- Poorly written exposure control plans.
- Inadequate implementation of engineering controls and work practice controls.
- Failure to include hourly employees in the selection of safe devices.
- Failure to maintain the required sharps injury log and the confidential sharps injury log identification key.
- Failure to properly contain regulated waste.
- Lack of adequate and accessible hand washing facilities.
- Failure to use and/or failure to enforce the required use of personal protective equipment.
- Failure to use an Environmental Protection Agency-approved disinfectant.
- Failure to offer/provide hepatitis B immunization as requirements prescribe.
- Failure to provide training consistent with the requirements of the standard.
- Failure to show how the information contained in the sharps injury log is used as a tool to improve the quality of the bloodborne pathogen program.
This infectious bacterial disease is another area that seems to cause confusion. Most LTC facilities (or at least the ones I work with) do not provide care to residents with active tuberculosis (TB). Be that as it may, it does not relinquish the obligation to have a written plan in place. If your facility does not provide care to residents with TB, that fact should be one of the opening statements in your written plan.
The good news is that if your facility has not had a suspected or confirmed TB case in the past six months, then the SHCO will move on to another area without pushing this issue. If you have had a suspected or confirmed TB case in the past six months, then the emphasis will be placed on your isolation capabilities or your abatement capabilities. Additionally, your response to the well-being of the employees who may have been exposed to the suspected or confirmed resident with TB will be screened as well. Your plan should spell out the specifics as required by your local health department and state and federal agencies.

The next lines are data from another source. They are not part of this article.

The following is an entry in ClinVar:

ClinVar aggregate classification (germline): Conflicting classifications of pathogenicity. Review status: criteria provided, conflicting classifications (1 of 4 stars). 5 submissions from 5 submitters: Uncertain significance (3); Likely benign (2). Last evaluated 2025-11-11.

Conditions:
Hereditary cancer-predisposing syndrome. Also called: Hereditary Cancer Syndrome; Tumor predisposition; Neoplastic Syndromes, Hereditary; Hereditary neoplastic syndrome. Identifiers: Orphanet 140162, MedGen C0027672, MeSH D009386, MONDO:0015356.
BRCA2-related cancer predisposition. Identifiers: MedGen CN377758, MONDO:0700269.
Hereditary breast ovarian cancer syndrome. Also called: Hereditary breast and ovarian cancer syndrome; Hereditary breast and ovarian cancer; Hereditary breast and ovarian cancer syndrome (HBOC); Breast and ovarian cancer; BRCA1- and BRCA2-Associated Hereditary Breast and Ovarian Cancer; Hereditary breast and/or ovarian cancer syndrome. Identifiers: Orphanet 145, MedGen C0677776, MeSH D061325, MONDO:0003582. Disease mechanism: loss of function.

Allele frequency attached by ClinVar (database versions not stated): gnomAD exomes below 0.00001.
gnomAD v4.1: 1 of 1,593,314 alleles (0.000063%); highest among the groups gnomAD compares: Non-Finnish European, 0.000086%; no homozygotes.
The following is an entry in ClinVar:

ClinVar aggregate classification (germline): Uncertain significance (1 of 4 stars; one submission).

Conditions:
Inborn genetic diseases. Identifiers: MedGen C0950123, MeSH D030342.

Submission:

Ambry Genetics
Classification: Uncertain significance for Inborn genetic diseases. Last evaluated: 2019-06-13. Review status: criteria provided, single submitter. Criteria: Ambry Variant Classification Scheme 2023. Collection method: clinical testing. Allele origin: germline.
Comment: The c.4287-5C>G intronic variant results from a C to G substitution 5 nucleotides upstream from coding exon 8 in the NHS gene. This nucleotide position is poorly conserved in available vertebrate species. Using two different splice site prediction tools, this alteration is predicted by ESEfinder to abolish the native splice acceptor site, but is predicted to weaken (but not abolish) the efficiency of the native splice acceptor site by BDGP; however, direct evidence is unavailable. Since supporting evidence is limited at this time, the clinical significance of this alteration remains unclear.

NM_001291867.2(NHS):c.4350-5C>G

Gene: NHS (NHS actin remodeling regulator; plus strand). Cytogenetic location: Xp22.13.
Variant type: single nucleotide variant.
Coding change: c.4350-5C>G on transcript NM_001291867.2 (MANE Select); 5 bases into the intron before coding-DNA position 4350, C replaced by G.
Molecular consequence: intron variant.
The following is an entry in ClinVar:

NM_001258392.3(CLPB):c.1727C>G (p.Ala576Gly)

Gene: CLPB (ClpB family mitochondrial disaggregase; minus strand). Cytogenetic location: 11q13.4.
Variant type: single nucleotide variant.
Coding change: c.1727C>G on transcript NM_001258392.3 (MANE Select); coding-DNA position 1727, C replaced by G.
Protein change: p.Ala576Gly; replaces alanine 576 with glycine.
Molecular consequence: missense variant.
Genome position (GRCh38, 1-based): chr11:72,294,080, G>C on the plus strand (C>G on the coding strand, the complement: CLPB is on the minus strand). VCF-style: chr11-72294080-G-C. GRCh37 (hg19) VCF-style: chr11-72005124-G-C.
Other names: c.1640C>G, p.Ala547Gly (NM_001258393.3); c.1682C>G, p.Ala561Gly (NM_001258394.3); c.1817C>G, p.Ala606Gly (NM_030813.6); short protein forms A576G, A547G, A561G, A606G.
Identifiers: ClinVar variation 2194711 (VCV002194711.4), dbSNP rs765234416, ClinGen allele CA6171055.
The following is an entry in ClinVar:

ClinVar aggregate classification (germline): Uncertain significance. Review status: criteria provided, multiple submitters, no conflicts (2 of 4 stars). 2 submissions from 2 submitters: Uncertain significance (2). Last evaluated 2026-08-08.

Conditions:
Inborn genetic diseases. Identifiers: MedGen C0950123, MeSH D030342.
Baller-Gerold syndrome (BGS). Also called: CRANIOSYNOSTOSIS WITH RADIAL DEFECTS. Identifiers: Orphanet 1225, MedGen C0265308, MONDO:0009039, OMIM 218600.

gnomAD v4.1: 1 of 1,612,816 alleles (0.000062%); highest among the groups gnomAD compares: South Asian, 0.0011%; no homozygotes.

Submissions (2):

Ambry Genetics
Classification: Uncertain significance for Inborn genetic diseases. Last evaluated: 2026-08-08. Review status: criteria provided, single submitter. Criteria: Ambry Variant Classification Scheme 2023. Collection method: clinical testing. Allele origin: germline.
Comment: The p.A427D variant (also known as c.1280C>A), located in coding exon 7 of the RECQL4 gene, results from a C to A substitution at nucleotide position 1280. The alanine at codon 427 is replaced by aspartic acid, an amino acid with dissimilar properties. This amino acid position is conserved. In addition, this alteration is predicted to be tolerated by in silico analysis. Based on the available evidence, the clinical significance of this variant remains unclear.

Workplace violence is reaching epidemic proportions in healthcare facilities, including those in long-term care. No regulatory standards address this issue. That said, OSHA has issued numerous citations under Section (5)(a)(i) of the General Duty Clause, stating that LTC facilities (actually, any and all healthcare facilities and agencies) know the risk exists and, therefore, have the obligation to take steps to minimize it.
OSHA Guideline 3148 titled “Guidelines for Preventing Workplace Violence for Healthcare and Social Service Workers” details what a complete workplace violence prevention program should look like. Although this is a guideline and not a codified standard, it provides excellent direction in how to structure a workplace violence program, including the written plan, training requirements and recordkeeping.
Hazard communications (HazCom) has recently gone through some major changes, with new requirements for all employers. By the time you read this, your facility should have made several critical changes to your HazCom program, consistent with the revised standard.